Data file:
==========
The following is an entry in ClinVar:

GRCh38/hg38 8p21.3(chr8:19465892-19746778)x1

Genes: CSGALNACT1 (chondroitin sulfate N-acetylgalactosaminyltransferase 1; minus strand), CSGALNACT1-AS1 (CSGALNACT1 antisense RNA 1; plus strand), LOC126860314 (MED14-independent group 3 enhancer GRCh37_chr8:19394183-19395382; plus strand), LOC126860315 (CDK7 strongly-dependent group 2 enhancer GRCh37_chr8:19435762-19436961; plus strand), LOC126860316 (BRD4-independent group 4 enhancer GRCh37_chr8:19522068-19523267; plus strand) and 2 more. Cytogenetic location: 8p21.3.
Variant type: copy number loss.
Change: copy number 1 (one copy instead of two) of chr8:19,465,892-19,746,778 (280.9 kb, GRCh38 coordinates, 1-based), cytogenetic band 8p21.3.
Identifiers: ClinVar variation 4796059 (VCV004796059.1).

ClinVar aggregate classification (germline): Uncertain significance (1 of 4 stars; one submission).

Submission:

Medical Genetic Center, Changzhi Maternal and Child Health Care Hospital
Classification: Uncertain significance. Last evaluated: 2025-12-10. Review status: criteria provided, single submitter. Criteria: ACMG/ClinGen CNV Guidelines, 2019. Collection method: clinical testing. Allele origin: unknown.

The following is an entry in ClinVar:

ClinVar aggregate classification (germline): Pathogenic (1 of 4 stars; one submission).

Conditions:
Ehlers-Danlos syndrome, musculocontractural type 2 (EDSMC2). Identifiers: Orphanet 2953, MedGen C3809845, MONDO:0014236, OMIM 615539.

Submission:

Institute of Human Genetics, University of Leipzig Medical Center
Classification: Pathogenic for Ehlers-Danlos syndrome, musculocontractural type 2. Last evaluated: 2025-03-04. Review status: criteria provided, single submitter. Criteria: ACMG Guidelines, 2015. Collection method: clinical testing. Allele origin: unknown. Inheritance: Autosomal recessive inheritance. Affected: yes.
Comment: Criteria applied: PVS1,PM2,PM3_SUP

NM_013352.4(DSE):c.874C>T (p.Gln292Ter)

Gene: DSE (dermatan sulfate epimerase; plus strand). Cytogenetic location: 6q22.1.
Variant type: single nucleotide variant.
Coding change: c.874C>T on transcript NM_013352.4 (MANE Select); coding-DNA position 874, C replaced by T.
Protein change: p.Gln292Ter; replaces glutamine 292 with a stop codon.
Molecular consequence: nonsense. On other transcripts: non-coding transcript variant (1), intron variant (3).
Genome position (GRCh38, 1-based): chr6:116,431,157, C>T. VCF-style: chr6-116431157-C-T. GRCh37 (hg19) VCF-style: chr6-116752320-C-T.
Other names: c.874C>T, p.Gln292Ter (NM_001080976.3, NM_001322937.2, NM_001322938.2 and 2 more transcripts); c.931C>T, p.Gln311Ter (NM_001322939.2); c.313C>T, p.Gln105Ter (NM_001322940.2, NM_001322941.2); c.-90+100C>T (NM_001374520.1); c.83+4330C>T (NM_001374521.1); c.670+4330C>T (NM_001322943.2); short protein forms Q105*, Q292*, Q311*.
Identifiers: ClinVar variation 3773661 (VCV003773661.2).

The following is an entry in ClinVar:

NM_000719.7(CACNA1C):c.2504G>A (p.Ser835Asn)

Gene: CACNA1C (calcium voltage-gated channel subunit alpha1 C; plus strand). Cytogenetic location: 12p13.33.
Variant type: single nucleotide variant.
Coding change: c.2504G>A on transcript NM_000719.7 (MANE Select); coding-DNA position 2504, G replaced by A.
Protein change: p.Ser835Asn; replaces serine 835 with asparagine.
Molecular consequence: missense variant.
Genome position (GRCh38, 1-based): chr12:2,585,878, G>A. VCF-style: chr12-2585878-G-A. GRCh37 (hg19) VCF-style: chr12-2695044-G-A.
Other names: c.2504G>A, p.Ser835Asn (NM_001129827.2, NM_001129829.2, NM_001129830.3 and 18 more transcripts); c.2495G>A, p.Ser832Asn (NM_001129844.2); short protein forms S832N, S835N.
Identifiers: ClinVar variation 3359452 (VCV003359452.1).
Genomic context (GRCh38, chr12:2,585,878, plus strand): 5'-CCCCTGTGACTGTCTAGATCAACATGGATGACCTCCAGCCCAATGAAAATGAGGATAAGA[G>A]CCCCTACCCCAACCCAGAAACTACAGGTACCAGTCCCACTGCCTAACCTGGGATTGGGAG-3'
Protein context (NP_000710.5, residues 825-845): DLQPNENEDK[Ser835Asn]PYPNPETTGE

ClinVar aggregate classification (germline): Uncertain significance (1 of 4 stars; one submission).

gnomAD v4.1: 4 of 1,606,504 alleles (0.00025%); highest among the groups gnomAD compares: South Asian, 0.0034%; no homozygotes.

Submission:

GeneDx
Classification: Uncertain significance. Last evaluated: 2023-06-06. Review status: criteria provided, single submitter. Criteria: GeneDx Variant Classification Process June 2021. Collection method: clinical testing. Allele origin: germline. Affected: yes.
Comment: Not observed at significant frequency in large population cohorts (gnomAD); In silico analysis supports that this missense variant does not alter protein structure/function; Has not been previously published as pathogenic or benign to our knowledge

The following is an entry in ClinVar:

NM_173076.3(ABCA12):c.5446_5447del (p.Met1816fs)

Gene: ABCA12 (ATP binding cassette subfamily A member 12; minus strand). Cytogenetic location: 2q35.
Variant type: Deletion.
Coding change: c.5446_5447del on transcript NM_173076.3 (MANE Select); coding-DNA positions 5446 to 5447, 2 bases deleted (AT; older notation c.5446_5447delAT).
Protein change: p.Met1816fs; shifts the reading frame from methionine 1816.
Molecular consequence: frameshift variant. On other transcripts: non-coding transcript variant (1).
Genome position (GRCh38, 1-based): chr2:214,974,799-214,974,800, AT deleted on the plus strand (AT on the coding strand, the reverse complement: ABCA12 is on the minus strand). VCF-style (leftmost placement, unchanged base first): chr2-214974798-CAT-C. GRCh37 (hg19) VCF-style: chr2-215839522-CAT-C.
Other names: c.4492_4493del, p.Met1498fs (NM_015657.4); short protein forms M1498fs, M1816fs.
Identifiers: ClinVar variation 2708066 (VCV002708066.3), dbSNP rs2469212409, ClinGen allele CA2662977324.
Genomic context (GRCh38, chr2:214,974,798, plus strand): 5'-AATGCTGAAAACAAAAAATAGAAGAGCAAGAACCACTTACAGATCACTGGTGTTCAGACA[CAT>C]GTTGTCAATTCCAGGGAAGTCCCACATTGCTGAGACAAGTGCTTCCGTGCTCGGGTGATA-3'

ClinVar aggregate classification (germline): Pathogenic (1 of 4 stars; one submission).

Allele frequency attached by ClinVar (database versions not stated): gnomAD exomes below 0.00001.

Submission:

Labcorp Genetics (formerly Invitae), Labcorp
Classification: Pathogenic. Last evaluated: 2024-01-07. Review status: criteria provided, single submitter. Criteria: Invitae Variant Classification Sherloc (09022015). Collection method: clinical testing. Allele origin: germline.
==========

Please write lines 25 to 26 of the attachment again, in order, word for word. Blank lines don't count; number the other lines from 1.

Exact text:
Genome position (GRCh38, 1-based): chr6:116,431,157, C>T. VCF-style: chr6-116431157-C-T. GRCh37 (hg19) VCF-style: chr6-116752320-C-T.
Other names: c.874C>T, p.Gln292Ter (NM_001080976.3, NM_001322937.2, NM_001322938.2 and 2 more transcripts); c.931C>T, p.Gln311Ter (NM_001322939.2); c.313C>T, p.Gln105Ter (NM_001322940.2, NM_001322941.2); c.-90+100C>T (NM_001374520.1); c.83+4330C>T (NM_001374521.1); c.670+4330C>T (NM_001322943.2); short protein forms Q105*, Q292*, Q311*.